The idea of “social construction” is really hip in the social sciences and the humanities, or at least it was really hip a decade or two ago. Generally the concept gets invoked with another idea, namely “essentialism.” Here is how the game works. We take some quality – say race – and then we argue about its nature. If we are essentialists (and it is pretty unhip to be essentialist about anything), then we would argue that race is somehow an inherent, natural, biological quality. If we are social constructivists (and being the hip, smart people that we are, we are, of course, social constructionists), then we argue that there is nothing inherent about race. All of the characteristics we associate with this concept are actually social creations that are not contingent on nature, essence, or anything else. The distinction gets deployed in normative discussions as well. That which is essential supposedly provides us with a sure foundation for ethical judgments. On the other hand, that which is merely socially constructed is open to revision and reconstruction according to . . . something (socially constructed or otherwise). This particular duo of concepts pops up in discussions Mormon from time to time, and I am skeptical that it is as useful as we hip thinkers think that it is. Indeed, Mormonism may be even hipper than we have thought.
The social construction/essentialism paradigm has produced the most heat (light is another matter) in discussions of gender. When the Proclamation on the Family declares that gender is an essential and eternal characteristic we are supposed to get very upset. The reason is that gender is taken as the paradigmatically socially constructed characteristic. Indeed, those who haunt the halls of women’s studies have even created a specialized vocabulary around the distinction. Gender refers to that which is socially constructed – think everything from nurturing motherhood to the missionary position – while sex refers strictly to biology, which is taken as essential (subject to the obligatory kibbitzing about hermaphadites). Hence, the Proclamation, by associating things like nurturing and traditional gender roles with eternity has committed the heresy of essentialism. What are we to do?
Thus far, I have seen basically two responses by Mormon intellectuals. First, there are embarassed mea culpas by some, who reluctantly admit that, yes, the Proclamation is a horribly reactionary document containing an indefensible claim of gender essentialism. Efforts at “damage control” generally consist of demoting the Proclamation from “important prophetic doctrinal announcement” to “politically motivated press release.” Second, there are those Mormons who pound their fists on the table and insist that some things really are essential and immutable, dang it!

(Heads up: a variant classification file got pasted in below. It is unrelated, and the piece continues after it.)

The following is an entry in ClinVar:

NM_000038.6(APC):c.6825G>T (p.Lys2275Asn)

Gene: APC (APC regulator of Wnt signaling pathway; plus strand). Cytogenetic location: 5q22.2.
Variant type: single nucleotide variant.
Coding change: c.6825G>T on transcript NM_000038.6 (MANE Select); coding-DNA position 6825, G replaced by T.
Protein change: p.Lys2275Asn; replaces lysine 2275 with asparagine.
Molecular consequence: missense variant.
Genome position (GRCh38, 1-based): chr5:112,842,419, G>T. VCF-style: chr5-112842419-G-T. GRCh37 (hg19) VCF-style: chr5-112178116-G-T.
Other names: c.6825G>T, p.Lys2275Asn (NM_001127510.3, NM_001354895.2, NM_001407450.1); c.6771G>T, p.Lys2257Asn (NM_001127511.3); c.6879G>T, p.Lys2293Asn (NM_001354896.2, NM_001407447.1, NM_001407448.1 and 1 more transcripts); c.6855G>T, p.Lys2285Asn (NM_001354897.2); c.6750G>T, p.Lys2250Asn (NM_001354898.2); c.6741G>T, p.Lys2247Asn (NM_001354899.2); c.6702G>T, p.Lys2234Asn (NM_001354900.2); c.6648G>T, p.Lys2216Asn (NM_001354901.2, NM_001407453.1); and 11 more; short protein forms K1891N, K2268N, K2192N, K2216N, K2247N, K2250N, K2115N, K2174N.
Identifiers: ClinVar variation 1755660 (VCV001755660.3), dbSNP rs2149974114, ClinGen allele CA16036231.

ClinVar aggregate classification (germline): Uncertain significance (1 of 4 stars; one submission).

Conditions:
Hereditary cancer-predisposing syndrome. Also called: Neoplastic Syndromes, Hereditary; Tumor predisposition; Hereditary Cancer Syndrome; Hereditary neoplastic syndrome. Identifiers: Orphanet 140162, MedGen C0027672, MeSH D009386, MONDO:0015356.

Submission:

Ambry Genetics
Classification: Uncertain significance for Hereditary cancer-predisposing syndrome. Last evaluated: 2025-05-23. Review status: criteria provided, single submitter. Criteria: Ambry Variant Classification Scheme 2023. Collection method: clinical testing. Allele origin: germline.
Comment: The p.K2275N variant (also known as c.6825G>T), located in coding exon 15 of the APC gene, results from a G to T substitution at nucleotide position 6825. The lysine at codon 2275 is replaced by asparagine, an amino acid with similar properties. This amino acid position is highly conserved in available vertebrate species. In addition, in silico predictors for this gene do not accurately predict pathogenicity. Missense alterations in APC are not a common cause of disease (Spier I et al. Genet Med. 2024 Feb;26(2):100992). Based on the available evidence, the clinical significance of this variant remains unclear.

The caricatures above are set up so that I can propose a third way (you knew they were, didn’t you?): the Mormon deconstruction of the essentialism/socially constructed dichotomy. Traditionally, God is the ultimate in non-socially constructedness. Divinity and eternity are the great realm of essence, where things exist not as a matter of convention but rather in their true form as what they really are. The concept, of course, is Platonic, and you can find the original statement in The Republic, where Plato has Socrates describe the realm of the forms.
Despite any Mormon attempts at ecumenicalism, we ultimately reject this model of divinity. According to one strand of Mormonism, we reject it in a way that radically undermines the essentialism/socially constructed categories. It all comes down to how you interpret D&C 93:29, which states, “Man was also in the beginning with God. Intelligence, or the light of truth, was not created or made, neither indeed can be.” Some of our theologians, including Brigham Young and B.H. Roberts, have taken this to mean that discrete, individual agents are co-eternal with God. Put another way, society is eternal and God himself is inescapably socially situated. Now this is a fun concept to take for a joy ride. Perhaps it is social construction all the way down. Divinity itself may not be an essential category. Indeed, one way of understanding the doctrine of sealings is that we are personally and concretely involved in the social construction of God. At the very least, it means that the identification of eternity with essence and God-talk with essentialism becomes problematic.
Now I have to confess that I don’t really have any idea of what I am to make of arguments about gender in this context. It seems that we are in uncharted and perhaps even unimagined country here. That, of course, is what makes it so fun. It does mean, however, that Mormonism is going to problematize the neat categories of contemporary academic feminism. We are going to have to put down Aristotle and Simone de Beavoir long enough to make room for the Brigham and B.H. Roberts in our discussions.